ALBERT STREET PRESBYTERIAN CHURCH, Belfast.
In loving memory of the following members of Albert Street Church and Sabbath School who fell in the Great War 1914- 1919.
Lieutenant Thomas Adair,
Private William Galway,
Lance-Corporal William Gihon,
Gunner Robert Glasgow,
Corporal John E. Greenwood, M.M.,
Second- Lieutenant T. O. Halliday,
Gunner David Hall,
Private Hugh Harkness,
Private William R. Hoey,
Sergeant John E. Hunter,
Private John Kelso,
Private Albert Laughlin,
Sergeant J. Howard Mitchell,
Lance-Corporal Edward Mooney,
Corporal W. J. Morrison,
Private Joseph M’Allister,
Private Joseph M’Cracken,
Private James M’Grath,
Private Thomas M’Kee,
Corporal Robert Nicholl,
Private Edward Nixon,
Private James Nugent,
Private Robert Nugent,
Sergeant Archibald Russell,
Private Thomas Smyth,
Private James Templeton,
Private William J. Todd,
Second-Lieutenant James Watson,
Private Thomas Waugh,
Private David Whiteside,
Private James Wilson,
Corporal William R. Wilson,
Private Fred Young.
Their name liveth for evermore.
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WAR MEMORIAL UNVEILED AND DEDICATED.
At morning service on Sunday, November 2, 1919, Albert Street Presbyterian Church was reopened after undergoing an extensive course of renovation, which included painting and the introduction of electric light. In the vestibule a brass tablet of choice design had been erected to perpetuate the names and memories of the men of Albert Street who had fallen in the great war, and it is also intended to provide a new organ as part of the same tribute. The cost of both of these memorials is estimated at £1000, and the whole amount will be met by the members of the congregation. An appeal is being made for help in connexion with the work of renovation, and it is believed that the response will be not only prompt but generous.
During the war 250 young men connected with Albert Street Presbyterian Church responded to the call of King and country. Thirty-four of these made the supreme sacrifice, and their names as engraven on the memorial tablet are ;- Lieut. Thomas Adair, Lce. Cpl. John Campbell, Private William Galway, Lce. Cpl. William Gihon, Gunner Robert Glasgow, Cpl. J. F. Greenwood, Sec-Lieut. T. O. Halliday, Gunner David Hall, Pte. Hugh Harkness, Pte. William R. Hoey, Sergt. J. E. Hunter, Pte. John Kelso, Pte. Albert Laughlin, Sergt. J. H. Mitchell, Lce. Cpl. Edward Mooney, Cpl. W. J. Morrison, Pte. Joseph M’Allister, Pte. Joseph M’Cracken, Pte. James M’Grath, Pte. Thomas M’Kee, Cpl. Robert Nicholl, Pte. Edward Nixon, Pte. James Nugent, Pte. Robert Nugent, Sergt. Archd. Russell, Pte. Thomas Smith, Pte. James Templeton, Pte. Thomas Waugh, Pte. David Whiteside, Pte. James Wilson, Cpl. W. R. Wilson, and Pte. Young.
At the close of an impressive service Rev. Dr. Henry Montgomery, of the Shankill Road Mission Church and formerly of Albert Street Church who conducted the service, dedicated the memorial in the presence of a large and deeply interested congregation. In doing so he said many of the men whose names were on the memorial tablet had been baptised by him. All of them had gallantly responded to the call of duty, and that was one of the noblest testimonies that could be offered as to their patriotism as well as their Christianity. In that respect they were unlike the young man of England, Scotland and Wales, who in the middle stages of the war were obliged to serve in his Majesty’s forces whether they liked to do so or not. The young men of that congregation and of Ulster generally answered the call from within when they knew the motherland was in peril and indeed not they alone but Ulsterman all over the world-in Canada, the United States of America, and Australia. The same blood flowed in all their hearts, and there was the same desire on the part of all to stand up for their country and the Empire. They expressed the utmost gratitude to those who had gone forth from that place to save their motherland and had been spared in the great providence of God to return home. But, while they did that, they desired to show that they held in deepest reverence the memories of those who had given everything, even life itself, on behalf of the same cause. There were many present who felt keenly the loss of loved ones. They missed the touch of a vanished hand and the sound of a voice that was still; but he trusted that there was in their hearts a pride of the honourable part members of their families had played in the fight for freedom, crowning all their sacrifices by the one that was greatest.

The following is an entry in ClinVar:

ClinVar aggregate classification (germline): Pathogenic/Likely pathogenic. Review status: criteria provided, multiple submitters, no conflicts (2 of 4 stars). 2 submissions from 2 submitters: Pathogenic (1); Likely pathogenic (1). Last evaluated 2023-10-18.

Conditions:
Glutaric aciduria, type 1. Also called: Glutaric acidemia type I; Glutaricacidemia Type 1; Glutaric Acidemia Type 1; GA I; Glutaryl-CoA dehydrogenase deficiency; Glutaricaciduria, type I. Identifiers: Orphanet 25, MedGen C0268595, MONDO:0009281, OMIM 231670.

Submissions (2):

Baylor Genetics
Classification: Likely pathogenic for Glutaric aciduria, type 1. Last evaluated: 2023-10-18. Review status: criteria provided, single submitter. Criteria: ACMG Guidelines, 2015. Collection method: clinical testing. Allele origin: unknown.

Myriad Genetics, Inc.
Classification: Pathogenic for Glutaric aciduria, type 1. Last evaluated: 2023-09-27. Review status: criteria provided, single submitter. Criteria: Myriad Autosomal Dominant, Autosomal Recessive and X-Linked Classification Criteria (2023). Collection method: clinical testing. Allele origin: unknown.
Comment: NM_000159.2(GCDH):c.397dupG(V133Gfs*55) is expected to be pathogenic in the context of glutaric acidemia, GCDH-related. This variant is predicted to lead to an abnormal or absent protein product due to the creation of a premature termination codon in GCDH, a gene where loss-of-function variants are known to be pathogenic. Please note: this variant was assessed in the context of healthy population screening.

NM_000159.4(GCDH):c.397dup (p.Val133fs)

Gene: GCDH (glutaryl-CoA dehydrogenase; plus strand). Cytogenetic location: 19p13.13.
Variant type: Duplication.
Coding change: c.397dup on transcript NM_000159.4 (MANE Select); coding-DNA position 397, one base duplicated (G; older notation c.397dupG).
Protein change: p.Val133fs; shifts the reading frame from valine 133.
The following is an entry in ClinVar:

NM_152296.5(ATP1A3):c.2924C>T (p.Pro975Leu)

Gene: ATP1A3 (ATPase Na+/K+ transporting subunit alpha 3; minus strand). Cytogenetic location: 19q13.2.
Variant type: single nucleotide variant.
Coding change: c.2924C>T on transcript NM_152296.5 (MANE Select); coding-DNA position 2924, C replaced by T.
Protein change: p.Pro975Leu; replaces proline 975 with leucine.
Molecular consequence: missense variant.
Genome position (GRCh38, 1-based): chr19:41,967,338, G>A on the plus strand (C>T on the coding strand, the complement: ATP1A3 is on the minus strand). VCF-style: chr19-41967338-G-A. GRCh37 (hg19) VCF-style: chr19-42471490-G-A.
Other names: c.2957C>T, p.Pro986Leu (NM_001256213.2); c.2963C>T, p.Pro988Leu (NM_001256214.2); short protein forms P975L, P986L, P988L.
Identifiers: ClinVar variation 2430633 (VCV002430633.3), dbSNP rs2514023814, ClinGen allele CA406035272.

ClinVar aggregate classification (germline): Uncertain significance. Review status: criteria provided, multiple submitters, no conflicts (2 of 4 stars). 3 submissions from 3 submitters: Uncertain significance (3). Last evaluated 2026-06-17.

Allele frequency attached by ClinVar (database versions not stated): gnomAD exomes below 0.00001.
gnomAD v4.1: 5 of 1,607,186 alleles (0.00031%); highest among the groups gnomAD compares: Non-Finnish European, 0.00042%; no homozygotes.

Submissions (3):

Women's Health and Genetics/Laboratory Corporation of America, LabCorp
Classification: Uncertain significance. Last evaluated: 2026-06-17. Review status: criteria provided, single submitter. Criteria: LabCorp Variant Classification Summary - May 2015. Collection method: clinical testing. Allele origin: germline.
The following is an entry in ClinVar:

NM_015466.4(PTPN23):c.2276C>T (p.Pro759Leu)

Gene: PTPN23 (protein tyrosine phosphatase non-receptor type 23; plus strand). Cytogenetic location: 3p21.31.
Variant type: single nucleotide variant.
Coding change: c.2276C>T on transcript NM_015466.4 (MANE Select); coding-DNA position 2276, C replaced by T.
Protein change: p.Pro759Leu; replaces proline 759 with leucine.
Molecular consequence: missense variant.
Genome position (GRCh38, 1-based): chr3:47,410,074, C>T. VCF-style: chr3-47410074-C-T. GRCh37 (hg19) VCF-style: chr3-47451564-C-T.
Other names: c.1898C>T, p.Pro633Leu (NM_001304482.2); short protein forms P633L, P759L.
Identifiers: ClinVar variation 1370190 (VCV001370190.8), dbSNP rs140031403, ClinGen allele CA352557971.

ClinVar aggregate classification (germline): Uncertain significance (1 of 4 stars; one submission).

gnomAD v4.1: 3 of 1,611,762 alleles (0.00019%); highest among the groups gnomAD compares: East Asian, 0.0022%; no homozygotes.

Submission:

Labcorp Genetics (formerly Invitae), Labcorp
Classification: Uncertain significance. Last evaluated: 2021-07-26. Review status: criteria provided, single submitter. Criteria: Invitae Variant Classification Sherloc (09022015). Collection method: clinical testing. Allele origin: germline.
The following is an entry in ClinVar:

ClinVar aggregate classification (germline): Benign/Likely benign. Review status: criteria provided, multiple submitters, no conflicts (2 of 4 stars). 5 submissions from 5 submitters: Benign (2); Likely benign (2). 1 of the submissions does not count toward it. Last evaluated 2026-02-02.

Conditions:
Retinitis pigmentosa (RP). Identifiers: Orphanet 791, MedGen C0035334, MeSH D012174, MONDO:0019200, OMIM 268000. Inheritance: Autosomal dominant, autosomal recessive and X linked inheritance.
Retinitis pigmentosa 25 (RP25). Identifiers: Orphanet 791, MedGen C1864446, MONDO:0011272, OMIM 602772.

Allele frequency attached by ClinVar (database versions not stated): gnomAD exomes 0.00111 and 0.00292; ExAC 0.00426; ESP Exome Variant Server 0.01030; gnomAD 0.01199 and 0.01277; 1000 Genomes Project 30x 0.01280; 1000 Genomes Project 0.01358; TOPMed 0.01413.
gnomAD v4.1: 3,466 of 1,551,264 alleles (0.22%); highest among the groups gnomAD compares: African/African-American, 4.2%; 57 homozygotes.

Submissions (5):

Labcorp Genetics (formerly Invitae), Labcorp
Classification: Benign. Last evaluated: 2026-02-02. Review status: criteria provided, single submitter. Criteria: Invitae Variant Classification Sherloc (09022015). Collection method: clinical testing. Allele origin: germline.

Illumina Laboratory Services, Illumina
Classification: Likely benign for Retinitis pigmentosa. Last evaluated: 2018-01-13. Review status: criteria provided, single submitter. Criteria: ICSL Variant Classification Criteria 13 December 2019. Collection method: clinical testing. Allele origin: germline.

The names of the heroic dead were then read from the pulpit by Rev. R. J. Porter, pastor, the congregation standing. The choir sang with very tender feelings the hymn “Sleep on beloved, sleep and take thy rest,” and the service concluded with the benediction.
In the afternoon the special preacher was Rev. A. Gibson, M.C., H.M.C.F., and in the evening the pulpit was occupied by Rev. Dr. Irwin.
Belfast News-Letter, Monday, November 3, 1919.
MEMORIAL ORGAN DEDICATED.